Pioneer Editorial: Proceed with caution on North Korea
There was much jubilation Wednesday as former President Bill Clinton returned to the United States with two freed journalists from North Korea. The move, however, causes concern over how the United States interacts with the communist nation again.
President Clinton, on a secret humanitarian mission, this week met with North Korean Leader Kim Jong Ill in Pyongyang and apologized for the actions of two women journalists -- employed by former Vice President Al Gore's Current TV -- who had been held by the North since March under accusations they had illegally crossed the border from China.
Observers say that North Korea wouldn't even consider releasing the women unless it received a personal visit from a sufficiently high-ranking American. Doing so, however, could set a dangerous precedent in the already touch-and-go relations with that nation. It is another case of the small, poverty-stricken nation crying out for attention, and this time the United States gave it. In fact, the Obama administration gave its tacit approval to the trip, allow President Barack Obama sent no message along with Clinton for Jong Ill.
North Korea has a history of saber-rattling, one that we hope doesn't escalate into nuclear confrontation. North Korea has long held its fledgling nuclear weapons program as a wedge to gain attention and be seen as a world power on the basis of joining the nuclear club, not for its economic and social achievements. That North Korea recently fired off test missiles -- even on the Fourth of July -- indicates that the nation wants attention.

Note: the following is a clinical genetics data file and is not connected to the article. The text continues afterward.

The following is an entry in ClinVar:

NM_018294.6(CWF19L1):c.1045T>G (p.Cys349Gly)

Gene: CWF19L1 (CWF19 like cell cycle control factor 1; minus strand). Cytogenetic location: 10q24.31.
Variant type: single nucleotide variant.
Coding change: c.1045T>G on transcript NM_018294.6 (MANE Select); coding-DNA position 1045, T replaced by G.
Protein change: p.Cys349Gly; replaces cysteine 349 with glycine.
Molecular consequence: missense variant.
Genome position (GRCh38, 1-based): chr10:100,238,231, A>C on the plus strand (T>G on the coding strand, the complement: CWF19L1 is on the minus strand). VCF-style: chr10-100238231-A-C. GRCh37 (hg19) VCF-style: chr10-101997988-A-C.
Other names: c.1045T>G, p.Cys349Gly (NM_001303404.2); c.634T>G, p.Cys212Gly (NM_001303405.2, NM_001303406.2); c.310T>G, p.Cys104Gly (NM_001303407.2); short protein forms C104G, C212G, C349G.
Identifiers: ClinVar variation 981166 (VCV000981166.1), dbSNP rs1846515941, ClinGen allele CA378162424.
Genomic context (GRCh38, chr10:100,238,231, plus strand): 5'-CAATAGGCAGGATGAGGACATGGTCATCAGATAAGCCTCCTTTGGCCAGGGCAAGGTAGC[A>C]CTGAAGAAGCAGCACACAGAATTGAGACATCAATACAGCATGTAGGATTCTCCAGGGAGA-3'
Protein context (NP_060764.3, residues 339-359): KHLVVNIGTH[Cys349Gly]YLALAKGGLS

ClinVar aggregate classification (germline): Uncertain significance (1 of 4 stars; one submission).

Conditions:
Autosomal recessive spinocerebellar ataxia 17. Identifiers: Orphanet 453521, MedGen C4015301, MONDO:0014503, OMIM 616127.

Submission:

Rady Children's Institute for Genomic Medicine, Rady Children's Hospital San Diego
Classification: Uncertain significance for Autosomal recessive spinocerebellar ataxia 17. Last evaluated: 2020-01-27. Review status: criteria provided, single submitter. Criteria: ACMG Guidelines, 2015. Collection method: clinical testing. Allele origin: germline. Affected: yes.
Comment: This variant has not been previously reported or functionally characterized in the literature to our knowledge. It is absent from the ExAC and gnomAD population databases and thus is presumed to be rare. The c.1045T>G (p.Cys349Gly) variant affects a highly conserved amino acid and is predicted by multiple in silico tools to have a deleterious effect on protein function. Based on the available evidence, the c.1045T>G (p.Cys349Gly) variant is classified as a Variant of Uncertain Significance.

President Clinton's wife -- Secretary of State Hillary Rodham Clinton -- called the actions like that of a teenager seeking attention, with the North returning that the secretary lacked intelligence and style.
Perhaps al North Korea wants is attention, and opening diplomatic ties and providing humanitarian aid could be giving North Korea the right attention.
But seeing how it got a former U.S. president to come and apologize for the actions of two U.S. citizens could also signal a weak streak that the North could take advantage of with even more bizarre requests backed eventually by a missile that could deliver a warhead to U.S. soil.
We're happy that the two journalists are able to rejoin their families, but we're also concerned that the United States tread carefully and be ever watchful of North Korea's intentions.